HEALTHCARE | Staff Reporter, Hong Kong

Hong Kong's healthcare system beats Singapore as the world's most efficient: Bloomberg

Absolute healthcare cost in the SAR stands at US$2,222.

Hong Kong has once again beat Singapore, Japan and Norway for the title of the most efficient healthcare system in the world, according to the Bloomberg Health Care Efficiency Index. 

The SAR has an efficiency score of 87.3 although Singapore is fast closing in with an efficiency score of 85.6. Life expectancy in the SAR is also the highest at 84.3 years old, attesting to the quality of the SAR's healthcare institutions but at the same time, requiring residents to shell out less with absolute costs at US$2,222.

The Hong Kong government has also made it a point to increase recurrent expenditure on healthcare by an average of 7% over the past decade to address its population growing medical needs, according to an earlier report from BMI Research.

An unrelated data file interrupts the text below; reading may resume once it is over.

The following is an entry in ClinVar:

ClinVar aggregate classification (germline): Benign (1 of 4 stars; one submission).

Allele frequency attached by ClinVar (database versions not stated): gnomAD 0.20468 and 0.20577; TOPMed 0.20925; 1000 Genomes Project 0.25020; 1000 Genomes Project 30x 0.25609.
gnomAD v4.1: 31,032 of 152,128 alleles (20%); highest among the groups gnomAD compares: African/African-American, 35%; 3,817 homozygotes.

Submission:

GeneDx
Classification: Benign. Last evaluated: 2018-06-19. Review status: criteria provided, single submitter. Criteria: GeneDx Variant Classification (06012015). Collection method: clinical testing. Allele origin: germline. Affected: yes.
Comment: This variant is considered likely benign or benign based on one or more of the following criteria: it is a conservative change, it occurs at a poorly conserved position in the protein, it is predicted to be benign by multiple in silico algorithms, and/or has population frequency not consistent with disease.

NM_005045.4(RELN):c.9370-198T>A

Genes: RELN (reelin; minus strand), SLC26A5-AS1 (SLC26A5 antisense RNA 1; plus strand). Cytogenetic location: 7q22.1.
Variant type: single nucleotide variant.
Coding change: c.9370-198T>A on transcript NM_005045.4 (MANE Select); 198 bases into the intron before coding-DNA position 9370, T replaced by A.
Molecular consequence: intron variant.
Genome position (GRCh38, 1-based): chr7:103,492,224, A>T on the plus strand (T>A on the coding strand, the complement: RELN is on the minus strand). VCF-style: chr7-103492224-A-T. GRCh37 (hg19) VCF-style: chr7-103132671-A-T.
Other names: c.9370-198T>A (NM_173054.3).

However, insurer Aon has noted that medical inflation in Hong Kong is picking up and expected to clock in at 8.4% by end-2018 as the city's healthcare system bears the growing weight of an ageing population. 

"The Hong Kong healthcare market finds itself at an interesting tipping point. The norm over recent years has been the provision of high standards of care through the public system at minimal cost; however, doubts over medical inflation persist," Aon managing director for health & benefits Kitty Chan said in a statement.

Singapore and Spain retained their places in the top three. Italy moved up two places to nab the fourth spot at the expense of South Korea who fell to fifth place. Israel, Japan, Australia, Taiwan and UAE complete the top ten. On the other hand, the US ranks amongst the least efficient healthcare systems as residents fail to get their money’s worth since they pay more but have average life expectancy levels than other countries.

The Bloomberg Health Care Efficiency Index was created to rank those with average lifespans of at least 70 years, GDP per-capita exceeding $5,000 and a minimum population of 5 million. It utilised 2015 data as that’s the latest available information for most economies from the World Health Organisation.

Here’s more from Bloomberg:

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